Message from the Chair

Lance Photo.jpgOur mission as a department is to provide education and training to postgraduate students in Anaesthesia. Until recently, Anaesthesia was not considered an important specialty both in the developed and developing world. It was assumed that almost anyone can administer anaesthesia and that it requires no specific education​.

In the 19th and the early 20th century, the standard method of training anaesthesiologists was making them work under supervision of someone with the assumption that the repetition of procedural activities would provide the basis for education. In 1956, Betcher 1 introduced the concept that structured higher education in Anaesthesia is necessary for the care of the sick.

Our objective  is to produce qualified  and trained academic anaesthesiologists  who would maintain the highest standards of practice of anaesthesia, act as role models and future leaders in their field, have an interest in the conduct of research both at clinical and basic science levels and who would serve and fulfill the needs of the people of Kenya and greater East Africa.

The programme is a four‐year structured training programme. During the first year of training, the emphasis will be on acquiring and mastering the basic and fundamental aspects of safe and effective anaesthesia care. The program will begin with intensive two month introductory lecture series and new trainees shall be continuously and closely supervised and instructed in clinical care by faculty and consultants during this time.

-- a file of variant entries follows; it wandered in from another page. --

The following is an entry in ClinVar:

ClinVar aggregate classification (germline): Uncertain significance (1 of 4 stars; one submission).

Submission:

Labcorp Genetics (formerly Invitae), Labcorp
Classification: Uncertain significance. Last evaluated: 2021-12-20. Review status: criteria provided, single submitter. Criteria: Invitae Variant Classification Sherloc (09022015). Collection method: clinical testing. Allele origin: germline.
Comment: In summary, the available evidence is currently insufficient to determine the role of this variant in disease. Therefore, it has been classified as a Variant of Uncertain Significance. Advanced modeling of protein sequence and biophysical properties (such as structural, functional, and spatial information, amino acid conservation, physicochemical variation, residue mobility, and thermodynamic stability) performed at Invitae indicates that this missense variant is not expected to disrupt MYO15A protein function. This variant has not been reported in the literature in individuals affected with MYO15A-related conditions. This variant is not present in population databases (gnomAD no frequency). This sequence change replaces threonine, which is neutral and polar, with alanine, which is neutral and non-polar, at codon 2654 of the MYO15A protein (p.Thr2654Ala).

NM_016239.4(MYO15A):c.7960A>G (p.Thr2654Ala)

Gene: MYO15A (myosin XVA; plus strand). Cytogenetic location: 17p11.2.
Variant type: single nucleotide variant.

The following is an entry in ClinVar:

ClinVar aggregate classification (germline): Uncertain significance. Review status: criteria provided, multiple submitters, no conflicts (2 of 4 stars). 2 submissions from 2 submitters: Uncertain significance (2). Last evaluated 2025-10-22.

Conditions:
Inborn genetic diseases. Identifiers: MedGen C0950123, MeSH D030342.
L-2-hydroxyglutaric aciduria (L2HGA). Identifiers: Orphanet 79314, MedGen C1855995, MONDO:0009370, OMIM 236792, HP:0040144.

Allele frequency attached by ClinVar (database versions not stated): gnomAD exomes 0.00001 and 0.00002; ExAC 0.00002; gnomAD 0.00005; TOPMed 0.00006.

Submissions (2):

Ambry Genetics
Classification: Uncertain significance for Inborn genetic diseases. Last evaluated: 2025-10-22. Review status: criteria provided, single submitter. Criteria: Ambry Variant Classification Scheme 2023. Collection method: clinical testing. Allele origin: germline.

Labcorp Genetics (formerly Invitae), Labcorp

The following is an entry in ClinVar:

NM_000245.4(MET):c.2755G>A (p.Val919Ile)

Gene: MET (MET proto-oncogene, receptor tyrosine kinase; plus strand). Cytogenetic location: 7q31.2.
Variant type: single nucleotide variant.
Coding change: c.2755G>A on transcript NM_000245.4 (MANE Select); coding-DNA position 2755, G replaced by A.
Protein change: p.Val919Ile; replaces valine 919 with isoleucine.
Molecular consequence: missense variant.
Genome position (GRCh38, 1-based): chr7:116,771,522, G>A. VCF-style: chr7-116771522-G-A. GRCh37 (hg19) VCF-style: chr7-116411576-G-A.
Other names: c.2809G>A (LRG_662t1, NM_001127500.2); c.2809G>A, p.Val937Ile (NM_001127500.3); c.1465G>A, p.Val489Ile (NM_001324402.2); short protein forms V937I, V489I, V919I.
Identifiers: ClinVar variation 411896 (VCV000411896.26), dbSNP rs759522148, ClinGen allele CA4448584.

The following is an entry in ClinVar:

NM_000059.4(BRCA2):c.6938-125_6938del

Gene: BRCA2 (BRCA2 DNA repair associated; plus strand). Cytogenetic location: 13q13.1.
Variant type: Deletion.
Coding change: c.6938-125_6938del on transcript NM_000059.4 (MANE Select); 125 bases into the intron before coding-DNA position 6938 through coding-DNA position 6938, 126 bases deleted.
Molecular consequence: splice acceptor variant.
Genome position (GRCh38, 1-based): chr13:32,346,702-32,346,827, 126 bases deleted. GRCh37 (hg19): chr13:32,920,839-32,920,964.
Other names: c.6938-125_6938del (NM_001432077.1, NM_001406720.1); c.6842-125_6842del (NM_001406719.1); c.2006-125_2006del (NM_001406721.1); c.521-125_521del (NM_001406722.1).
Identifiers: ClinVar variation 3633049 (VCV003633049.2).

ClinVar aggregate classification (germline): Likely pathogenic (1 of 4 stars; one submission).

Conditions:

By the second year, residents shall be exposed to sub‐specialties in anaesthesia and shall continue to improve their technical skills, clinical judgment, decision‐making abilities, and confidence. At the end of the second year period, residents shall be eligible to sit the Part I MMed examinations which mainly assess knowledge of the basic sciences relevant to anaesthesia. The goal of the junior residency therefore is to obtain the training necessary to be successful in the Part I examination and to acquire a broad clinical base or foundation from which to enter the senior residency period.

The senior residency (Part II) shall be spent acquiring further knowledge in the sub specialties of anaesthesia and in more complex general surgical cases and critically ill patients. During this phase, residents are expected  to perform at a higher proficiency level than they did in their junior residency, to assume responsibility at a greater degree for a much wider scope of anaesthesia practice and procedures.

The resident is also introduced to principles of resource management and problem-solving skills as applied to research and administration. By the end of the senior residency, each resident is expected to be able to perform effectively as a competent specialist anaesthesiologist.​

Prof Marcus Lancé
Chair, Department of Anaesthesia  
Aga Khan University Medical College, East Africa